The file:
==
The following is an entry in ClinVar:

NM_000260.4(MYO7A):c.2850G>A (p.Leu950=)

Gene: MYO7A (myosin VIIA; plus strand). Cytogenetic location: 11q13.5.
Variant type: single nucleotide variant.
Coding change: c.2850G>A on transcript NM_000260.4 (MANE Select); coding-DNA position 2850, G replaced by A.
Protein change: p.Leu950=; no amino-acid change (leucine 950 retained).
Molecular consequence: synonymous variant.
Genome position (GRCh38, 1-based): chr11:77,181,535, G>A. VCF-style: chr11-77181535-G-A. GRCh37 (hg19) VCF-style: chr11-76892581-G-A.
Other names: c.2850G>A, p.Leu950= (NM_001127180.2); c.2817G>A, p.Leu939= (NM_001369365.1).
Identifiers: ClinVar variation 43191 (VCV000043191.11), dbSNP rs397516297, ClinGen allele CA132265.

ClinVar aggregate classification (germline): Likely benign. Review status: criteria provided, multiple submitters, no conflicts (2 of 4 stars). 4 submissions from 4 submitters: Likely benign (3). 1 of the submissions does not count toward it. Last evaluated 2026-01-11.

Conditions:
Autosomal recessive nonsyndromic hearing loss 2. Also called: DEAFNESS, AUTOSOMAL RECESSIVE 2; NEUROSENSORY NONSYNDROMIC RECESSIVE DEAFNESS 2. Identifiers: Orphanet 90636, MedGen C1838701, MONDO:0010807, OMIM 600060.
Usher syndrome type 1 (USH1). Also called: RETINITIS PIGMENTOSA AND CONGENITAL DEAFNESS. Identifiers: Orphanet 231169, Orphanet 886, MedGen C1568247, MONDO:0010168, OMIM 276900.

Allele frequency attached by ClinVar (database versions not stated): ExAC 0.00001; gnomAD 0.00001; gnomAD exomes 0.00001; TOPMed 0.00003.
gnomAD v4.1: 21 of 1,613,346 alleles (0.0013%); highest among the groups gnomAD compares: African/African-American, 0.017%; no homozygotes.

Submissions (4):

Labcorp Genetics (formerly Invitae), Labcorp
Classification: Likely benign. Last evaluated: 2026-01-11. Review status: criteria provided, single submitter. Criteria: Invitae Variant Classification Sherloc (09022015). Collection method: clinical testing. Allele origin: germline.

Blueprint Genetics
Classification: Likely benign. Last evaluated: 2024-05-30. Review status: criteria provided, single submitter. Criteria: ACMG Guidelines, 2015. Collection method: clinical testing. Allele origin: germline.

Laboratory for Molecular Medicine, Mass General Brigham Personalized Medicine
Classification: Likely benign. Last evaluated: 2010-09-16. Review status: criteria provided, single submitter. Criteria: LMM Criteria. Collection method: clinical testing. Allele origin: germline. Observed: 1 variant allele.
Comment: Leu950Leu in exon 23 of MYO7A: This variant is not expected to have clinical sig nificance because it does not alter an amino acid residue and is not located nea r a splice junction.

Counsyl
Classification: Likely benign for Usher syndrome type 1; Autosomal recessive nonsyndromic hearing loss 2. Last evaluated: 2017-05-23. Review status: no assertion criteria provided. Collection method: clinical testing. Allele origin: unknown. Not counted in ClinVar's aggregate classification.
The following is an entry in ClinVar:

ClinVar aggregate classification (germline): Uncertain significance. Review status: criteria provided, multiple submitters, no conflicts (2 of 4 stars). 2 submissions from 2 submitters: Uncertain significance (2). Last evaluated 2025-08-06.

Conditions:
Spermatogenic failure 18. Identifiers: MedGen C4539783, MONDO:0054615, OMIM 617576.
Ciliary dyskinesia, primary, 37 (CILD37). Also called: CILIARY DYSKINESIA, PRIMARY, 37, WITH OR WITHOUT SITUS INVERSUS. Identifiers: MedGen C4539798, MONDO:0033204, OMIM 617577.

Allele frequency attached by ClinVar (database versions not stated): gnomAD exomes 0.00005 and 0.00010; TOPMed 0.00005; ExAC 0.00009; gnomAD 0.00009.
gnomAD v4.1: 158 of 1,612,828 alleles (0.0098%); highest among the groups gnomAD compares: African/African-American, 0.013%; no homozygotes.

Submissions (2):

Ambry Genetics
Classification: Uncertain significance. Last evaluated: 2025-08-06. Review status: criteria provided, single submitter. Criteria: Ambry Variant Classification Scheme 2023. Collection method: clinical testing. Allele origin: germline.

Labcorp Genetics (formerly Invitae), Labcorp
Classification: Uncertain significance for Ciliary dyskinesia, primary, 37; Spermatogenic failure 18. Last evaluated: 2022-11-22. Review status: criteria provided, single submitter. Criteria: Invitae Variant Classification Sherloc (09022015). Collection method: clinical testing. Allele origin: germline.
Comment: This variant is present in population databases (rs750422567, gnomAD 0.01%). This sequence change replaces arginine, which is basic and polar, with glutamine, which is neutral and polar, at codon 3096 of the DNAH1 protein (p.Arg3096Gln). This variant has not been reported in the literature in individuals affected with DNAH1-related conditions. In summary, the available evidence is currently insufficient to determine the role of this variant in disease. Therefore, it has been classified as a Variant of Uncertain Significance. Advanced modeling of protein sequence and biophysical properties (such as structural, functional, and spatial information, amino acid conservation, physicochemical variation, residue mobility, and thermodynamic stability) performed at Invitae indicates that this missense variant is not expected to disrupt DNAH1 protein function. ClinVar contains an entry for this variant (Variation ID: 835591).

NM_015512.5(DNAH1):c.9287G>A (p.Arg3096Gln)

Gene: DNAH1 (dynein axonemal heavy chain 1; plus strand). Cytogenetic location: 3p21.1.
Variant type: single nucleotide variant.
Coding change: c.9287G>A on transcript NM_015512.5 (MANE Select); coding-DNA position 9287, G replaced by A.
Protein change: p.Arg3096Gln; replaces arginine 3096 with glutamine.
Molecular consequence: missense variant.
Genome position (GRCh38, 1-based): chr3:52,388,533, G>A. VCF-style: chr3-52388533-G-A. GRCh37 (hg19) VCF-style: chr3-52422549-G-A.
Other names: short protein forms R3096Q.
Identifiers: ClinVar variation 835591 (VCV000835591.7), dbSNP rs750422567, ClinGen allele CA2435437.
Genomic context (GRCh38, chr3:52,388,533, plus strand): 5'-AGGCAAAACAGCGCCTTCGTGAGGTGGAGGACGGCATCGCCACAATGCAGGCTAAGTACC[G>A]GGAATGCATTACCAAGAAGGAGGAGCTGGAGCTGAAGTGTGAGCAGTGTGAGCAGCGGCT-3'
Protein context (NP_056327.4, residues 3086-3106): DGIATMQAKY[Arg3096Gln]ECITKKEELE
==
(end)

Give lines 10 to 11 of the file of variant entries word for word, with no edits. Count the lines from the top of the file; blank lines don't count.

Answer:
Identifiers: ClinVar variation 43191 (VCV000043191.11), dbSNP rs397516297, ClinGen allele CA132265.

ClinVar aggregate classification (germline): Likely benign. Review status: criteria provided, multiple submitters, no conflicts (2 of 4 stars). 4 submissions from 4 submitters: Likely benign (3). 1 of the submissions does not count toward it. Last evaluated 2026-01-11.